Pro soccer team 1904 FC wins its home debut at SDCCU Stadium

For a professional soccer team named with numbers, here was the most important one in 1904 FC's first home game in history:



That was the score against the California United Strikers at SDCCU Stadium after cobbling together a roster in a matter of weeks, then struggling through preseason exhibitions and in last week's 2-0 opening loss against the LA Force.

Maybe an even bigger question than how they'd play was how they'd draw at a 70,000-seat venue with less than two months to form a team in a new league, the National Independent Soccer Association. The announced attendance of 3,028 seemed a little generous, but 1904 looked like it did draw, well, about 1,904.


They were still swallowed by the cavernous, venerable stadium, but it wasn't the sparse gathering that some feared given the club's tribulations, taking more than two years (and three different leagues) from foundation to field and still not releasing an official roster.

Wanting to cement its provisional status as a third-division league by U.S. Soccer, NISA opted to hastily organize a six-game "showcase" in 2019 instead of waiting until 2020 to launch. 1904 FC has four more games, including two at SDCCU Stadium on Sept. 28 and Nov. 2, before preparing for a separate spring season after a winter break.

The first goal in 1904 FC history came in the 11th minute, when former Tijuana Xolos youth player Moe Espinoza cut inside from the right and curled in a cross to another product of the Xolos academy. Forward Lorenzo "Tito" Ramirez Jr. sliced between two defenders and headed it home.

Ramirez also scored the third goal in club history, moments after Billy Garton drew a penalty kick and converted it for a 2-1 lead in the 52nd minute.

Ramirez grew up in San Diego and attended Hoover High before leaving for the Xolos at age 16. He was among the 49,617 at SDCCU Stadium in March to watch Mexico beat Chile in an exhibition.

"I had a vision that one day I would play here," Ramirez said. "I didn't know how, I didn't know when, but here I am … I'm very proud to represent San Diego."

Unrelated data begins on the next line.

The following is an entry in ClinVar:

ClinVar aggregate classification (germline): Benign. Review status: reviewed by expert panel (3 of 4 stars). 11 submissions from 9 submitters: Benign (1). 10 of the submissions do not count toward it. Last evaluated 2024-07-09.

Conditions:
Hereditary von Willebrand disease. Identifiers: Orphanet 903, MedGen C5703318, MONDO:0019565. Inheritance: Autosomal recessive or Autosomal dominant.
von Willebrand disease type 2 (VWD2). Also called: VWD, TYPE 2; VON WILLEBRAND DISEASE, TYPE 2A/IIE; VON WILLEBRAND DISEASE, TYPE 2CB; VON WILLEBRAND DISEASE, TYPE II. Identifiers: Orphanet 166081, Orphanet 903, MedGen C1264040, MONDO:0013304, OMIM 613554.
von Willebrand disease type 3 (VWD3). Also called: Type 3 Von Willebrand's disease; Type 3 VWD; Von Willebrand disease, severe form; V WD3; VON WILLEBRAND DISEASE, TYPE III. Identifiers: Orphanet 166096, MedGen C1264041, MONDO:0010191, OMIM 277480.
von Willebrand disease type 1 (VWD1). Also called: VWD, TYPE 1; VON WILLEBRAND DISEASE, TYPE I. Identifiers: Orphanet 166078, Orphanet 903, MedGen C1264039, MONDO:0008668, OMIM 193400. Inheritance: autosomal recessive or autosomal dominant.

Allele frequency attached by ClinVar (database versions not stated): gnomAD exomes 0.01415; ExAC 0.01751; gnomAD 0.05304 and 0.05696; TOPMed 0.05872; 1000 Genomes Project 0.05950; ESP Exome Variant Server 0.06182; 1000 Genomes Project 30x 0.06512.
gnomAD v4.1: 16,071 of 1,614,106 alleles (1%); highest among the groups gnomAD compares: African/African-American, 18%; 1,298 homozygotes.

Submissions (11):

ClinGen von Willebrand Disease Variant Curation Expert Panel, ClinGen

The goal came in front of 1904 FC's "ultra" fan club, which on this night consisted of a couple dozen people positioned behind the west goal. There were some drums, noise makers and five flags: one each from the U.S. and Mexico, one with a 1904 logo, one with a skull and crossbones, and one of Che Guevara.

And for maybe the first time in soccer history, a fan club didn't chant names but numbers.


19, clap-clap, 04, clap-clap.

(The numbers represent S and D's position in the alphabet.)

Ramirez's second goal, flicking a cross from Dallin Cutler past Cal United goalkeeper Kifi Cabrera, brought the first smoke bomb in 1904 FC history, hurled by the fan club onto the field behind the goal.

Some fans missed kickoff because of long lines at what few ticket windows were opened. One factor may have been that several youth soccer clubs were offered unlimited free tickets on Friday night via email, and people were trying to pick them up at will call. (The club acknowledged the issues and apologized in a halftime announcement.)

But at least there were people picking up tickets. And many stayed afterward, lining the bottom railing to offer congratulations to the players, slap hands and touch a piece of history – even if it meant long lines leaving the stadium because only one auto exit was open.

"I'm so proud, everybody came," said a beaming Alex Gontran, 1904's head coach from France. "The atmosphere was amazing. I can't describe it. I told our players, 'Guys, if you can enjoy what you're doing on the field, you can give this vibe to the fans.' I think the people could feel that."